Conservation Amidst Conflict in Assam's Manas National Park

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Guwahati:  Game-watcher Sunil Sarkar's effort to preserve flora and fauna in the Manas National Park at the height of the insurgency in the 1980s and 90S has now fetched him national laurels.

Mr Sarkar's effort to save the World Heritage Site has been rewarded with the prestigious Hem Chand Mahindra Wildlife Foundation and Saevus Wildlife Warriors Awards 2013.
     
Despite the park being a very difficult area under siege of insurgents that make the condition of the staff working there severely challenging, Mr Sarkar served the Park for over 30 years at great personal risk, a top Assam Forest Department official in Manas said.
    
The pan India award, a tribute to the lesser known heroes in the forests, was presented at a function attended by several dignitaries at Ranthambore National Park on May 23, Manas Tiger Reserve Deputy Director Sonali Ghosh, IFS, said today.
   
Observing that there were many Park staff in Manas who served through the insurgency hit 1980s and 90s trying to protect its fast decimating wildlife, she said, recognition of the staff will go a long way in boosting their morale and motivating them to carry forward their good work.
   
Speaking about Mr Sarkar, Ghosh said he was earlier a small time hunter but was motivated to join as a game-watcher and serve wildlife by the then Park Director Srikantha Sharma.
   
Fondly called 'Sanil Sarkar' by his colleagues, he is a recruit of the classic old school forest management system whereby semi-literate young boys showing signs of courage were picked up by government officials to work in remote forest locations, she said.
   
Though Mr Sarkar does not remember his actual age, it is believed that as a young 14-year-old he impressed the Park Director when he swam the 22 km length of Beki river from Mathanguri to Bansbari in Manas area, Mr Ghosh added.
  
Since his enrolment as a game-watcher in 1986, Mr Sarkar has been an asset to the Park serving in difficult areas such as Kapurpora, Sidajhar, Rabang and now Bura Burijhar camps of Bansbari Range of MNP.

"Sunil is reticent about the days of insurgency, but he has served in various chowkis trying to protect wildlife - sometimes standing as a lone guard over his turf", Mr Ghosh said.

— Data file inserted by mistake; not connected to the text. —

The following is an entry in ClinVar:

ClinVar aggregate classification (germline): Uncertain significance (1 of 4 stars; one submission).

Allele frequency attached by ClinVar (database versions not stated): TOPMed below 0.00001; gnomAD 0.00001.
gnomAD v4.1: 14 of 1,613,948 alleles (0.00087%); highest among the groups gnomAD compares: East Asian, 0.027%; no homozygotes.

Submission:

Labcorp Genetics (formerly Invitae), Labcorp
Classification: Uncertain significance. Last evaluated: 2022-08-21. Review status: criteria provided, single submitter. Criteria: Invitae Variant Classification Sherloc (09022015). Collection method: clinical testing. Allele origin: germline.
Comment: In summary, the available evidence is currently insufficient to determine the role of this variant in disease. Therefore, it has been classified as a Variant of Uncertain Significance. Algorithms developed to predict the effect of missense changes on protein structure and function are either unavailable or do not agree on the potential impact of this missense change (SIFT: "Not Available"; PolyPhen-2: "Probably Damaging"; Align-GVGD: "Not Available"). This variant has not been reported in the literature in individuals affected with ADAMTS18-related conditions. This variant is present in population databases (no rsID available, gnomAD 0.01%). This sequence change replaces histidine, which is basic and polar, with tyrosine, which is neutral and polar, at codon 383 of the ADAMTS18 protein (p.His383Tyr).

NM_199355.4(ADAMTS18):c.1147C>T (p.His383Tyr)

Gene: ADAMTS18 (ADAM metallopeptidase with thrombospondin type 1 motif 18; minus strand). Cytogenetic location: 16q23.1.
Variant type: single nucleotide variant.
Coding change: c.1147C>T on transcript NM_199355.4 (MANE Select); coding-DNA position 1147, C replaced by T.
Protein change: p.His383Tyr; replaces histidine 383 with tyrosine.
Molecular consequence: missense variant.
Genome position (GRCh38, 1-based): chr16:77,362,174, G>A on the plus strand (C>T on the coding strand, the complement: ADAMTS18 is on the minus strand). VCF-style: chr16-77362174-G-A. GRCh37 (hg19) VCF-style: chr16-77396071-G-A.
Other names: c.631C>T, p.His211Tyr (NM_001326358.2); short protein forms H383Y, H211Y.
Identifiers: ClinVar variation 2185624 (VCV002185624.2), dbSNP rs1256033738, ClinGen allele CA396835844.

The wildlife, including elephants and sambars used to gather around the chowki (forest guard post), she said.
   
"The old timers used to give the animals salt from their rations and it was never sufficient. For months, he would have no communication with his family - that was the fate of most of the staff there - as communication systems failed", said the Deputy Director.

"Once the chowki he was in along with two other colleagues was burnt down by insurgents. He has faced militants and seen colleagues and park elephants being killed during his tenure", Mr Ghosh said.

The territory of the 950 sq km MNP in Barpeta district has very difficult areas as they are still under siege of militants causing the Environment Ministry report on tiger reserve to give the besieged areas special consideration, she said.
    
A part of Manas is still inaccessible due to armed insurgency - a school teacher was recently killed and kidnappings are routine, Mr Ghosh added.
   
"After initial glorious years under then Field Director Deb Roy, Manas through the late 1980s and the 90s was under siege by insurgents. All the Parks' rhinos were wiped out, elephants, tigers and other wildlife slaughtered ruthlessly", the Indian Forest Service official said.

The insurgency years saw the killing of six forest staff of various ranks, including a Ranger, and several domestic elephants besides, destruction of 28 camps and beats and two range offices, she said.
 
Manas has recovered now but continues to be very vulnerable to poaching and insurgency persists, she added.


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